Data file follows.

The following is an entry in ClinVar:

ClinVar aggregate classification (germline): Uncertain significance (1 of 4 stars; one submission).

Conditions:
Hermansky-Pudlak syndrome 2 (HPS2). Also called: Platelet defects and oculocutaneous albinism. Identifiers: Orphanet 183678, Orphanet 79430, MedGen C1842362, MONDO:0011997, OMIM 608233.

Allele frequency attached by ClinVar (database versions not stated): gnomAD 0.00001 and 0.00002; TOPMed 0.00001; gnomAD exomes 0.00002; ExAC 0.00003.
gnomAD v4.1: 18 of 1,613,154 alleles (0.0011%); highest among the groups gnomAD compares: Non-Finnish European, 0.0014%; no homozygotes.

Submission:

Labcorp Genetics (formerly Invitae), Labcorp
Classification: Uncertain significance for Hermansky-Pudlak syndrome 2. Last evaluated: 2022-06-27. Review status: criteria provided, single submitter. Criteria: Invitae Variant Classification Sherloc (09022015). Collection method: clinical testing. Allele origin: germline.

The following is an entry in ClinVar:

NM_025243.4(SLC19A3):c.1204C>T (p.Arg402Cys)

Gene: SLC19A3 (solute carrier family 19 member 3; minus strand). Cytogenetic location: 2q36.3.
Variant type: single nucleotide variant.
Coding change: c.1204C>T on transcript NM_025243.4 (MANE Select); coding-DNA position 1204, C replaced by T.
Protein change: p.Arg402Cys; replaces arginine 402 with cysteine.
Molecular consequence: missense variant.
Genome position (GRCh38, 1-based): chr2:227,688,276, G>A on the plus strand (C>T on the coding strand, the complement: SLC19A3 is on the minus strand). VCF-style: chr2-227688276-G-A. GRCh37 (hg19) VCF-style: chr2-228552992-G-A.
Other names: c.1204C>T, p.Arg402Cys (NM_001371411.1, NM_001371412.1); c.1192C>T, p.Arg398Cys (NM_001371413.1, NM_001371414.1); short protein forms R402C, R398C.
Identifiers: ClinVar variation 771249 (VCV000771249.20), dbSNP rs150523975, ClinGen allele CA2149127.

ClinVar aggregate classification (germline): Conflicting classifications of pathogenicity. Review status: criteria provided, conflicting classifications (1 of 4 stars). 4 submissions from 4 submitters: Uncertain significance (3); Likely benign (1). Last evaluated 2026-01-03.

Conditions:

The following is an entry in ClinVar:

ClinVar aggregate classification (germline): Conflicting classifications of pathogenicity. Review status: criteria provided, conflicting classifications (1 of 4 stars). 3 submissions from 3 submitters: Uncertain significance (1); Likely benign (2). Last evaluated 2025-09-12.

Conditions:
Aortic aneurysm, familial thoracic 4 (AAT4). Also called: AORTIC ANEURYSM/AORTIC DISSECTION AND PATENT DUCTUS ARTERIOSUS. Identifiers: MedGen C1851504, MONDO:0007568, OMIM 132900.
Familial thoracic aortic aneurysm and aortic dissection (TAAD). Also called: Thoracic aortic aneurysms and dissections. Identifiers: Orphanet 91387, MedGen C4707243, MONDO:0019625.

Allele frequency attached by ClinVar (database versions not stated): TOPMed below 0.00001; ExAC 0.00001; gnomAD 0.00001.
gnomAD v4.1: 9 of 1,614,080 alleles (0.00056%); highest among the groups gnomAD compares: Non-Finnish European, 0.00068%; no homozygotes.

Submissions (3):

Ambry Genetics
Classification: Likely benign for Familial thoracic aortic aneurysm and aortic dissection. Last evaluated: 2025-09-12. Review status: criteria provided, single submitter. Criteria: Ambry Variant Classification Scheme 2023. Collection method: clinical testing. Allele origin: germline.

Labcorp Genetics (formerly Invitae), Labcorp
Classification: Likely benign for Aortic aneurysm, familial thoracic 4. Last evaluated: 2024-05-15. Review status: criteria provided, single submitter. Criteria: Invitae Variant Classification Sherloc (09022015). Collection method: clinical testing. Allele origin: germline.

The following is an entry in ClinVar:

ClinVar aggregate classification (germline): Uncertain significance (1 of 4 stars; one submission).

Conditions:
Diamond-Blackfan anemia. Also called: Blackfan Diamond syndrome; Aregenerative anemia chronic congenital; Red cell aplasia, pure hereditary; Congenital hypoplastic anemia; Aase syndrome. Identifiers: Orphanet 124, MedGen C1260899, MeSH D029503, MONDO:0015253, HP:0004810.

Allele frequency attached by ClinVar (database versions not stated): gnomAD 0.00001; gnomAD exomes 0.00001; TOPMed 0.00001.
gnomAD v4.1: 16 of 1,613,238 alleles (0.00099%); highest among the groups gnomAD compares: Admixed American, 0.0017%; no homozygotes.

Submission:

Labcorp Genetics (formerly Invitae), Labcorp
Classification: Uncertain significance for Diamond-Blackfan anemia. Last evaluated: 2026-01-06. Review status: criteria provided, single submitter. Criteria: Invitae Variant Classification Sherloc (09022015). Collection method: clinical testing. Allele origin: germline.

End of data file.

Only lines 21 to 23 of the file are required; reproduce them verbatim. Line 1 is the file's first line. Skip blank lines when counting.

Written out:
Conditions:

The following is an entry in ClinVar:

ClinVar aggregate classification (germline): Conflicting classifications of pathogenicity. Review status: criteria provided, conflicting classifications (1 of 4 stars). 3 submissions from 3 submitters: Uncertain significance (1); Likely benign (2). Last evaluated 2025-09-12.